Friday, March 15, 2013
Whistle While You Work
I've been really grumpy lately. Perhaps you can relate. I've been regularly experiencing that oh-no-not-another-one-grumble-to-your-coworkers-snap-at-your-siblings-hiding-from-the-world sort of attitude over the last several days. Weeks. Okay, months. Some way to spend Lent, right?
Given my sour mood, which fluctuates in degree on a day to day basis, I've been thinking a lot about what to do when such moods come up.
I work hard. I work hard because it's important. I work hard because it's my duty. I work hard because it's expected. I work hard because I don't want to do a half-way job. Working hard is...hard. It's also not enough.
In order for work to bear fruit, you need to unite to something more valuable - it needs to have meaning. Some people look for meaning in the things that work will bring to their lives (e.g. money, a mental challenge, nice belongings, travels, etc.). Others look for meaning in the work itself, seeking jobs that make a difference in the world or jobs that involve their personal passions. Those answers are not always an option. Many people do not have the liberty or the capabilities to choose a job that they find fulfilling in itself. Others are unable to find work that pays out more than the minimum to live by. So, what then? How does one add meaning to the daily grind? How does one save his spirit from the weight and the tediousness of the mundane?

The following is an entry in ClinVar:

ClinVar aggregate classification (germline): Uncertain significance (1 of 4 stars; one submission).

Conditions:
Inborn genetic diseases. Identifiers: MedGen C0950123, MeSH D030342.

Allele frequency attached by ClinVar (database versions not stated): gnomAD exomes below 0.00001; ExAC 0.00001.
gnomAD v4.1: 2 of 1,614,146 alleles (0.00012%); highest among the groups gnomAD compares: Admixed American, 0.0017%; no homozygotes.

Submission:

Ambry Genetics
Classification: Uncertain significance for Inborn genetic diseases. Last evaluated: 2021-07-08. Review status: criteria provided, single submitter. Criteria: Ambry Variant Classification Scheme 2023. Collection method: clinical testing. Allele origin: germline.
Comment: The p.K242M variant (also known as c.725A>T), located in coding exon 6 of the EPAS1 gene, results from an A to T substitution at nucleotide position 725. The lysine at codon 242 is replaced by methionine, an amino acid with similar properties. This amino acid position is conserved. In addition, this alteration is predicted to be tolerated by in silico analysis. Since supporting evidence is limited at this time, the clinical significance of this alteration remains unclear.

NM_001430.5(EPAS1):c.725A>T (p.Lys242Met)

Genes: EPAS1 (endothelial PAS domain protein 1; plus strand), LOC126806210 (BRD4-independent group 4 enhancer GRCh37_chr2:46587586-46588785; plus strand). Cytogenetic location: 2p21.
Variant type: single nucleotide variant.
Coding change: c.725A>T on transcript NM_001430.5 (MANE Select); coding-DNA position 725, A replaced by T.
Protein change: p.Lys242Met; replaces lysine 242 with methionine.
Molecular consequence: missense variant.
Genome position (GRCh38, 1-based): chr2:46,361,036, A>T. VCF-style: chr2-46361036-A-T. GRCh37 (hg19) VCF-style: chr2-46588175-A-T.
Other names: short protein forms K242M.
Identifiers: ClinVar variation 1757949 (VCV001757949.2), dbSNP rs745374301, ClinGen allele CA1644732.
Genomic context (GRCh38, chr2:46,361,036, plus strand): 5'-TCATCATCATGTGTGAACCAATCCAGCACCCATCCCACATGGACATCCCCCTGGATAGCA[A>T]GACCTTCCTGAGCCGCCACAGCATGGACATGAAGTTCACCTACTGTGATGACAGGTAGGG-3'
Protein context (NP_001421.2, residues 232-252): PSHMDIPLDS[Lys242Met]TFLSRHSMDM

For me, the answer is prayer. The answer is martyrdom. The answer is the crucifixion. When we make an effort to unite ourselves to Christ, every act has meaning. This is true, not because of the greatness of our acts, but because of the greatness of his love. Somehow, when walking through the day with Christ, we make it. Often times, we just barely make it, but we do make it, with Christ. I rarely feel Christ's presence as I struggle through those rough days, but I know that He is there.
Every day that I make it, I know that with more certainty. Little by little, I am learning. But lately, I'm struggling. So, my dear friends, please say a prayer for me. I'll be praying for you too.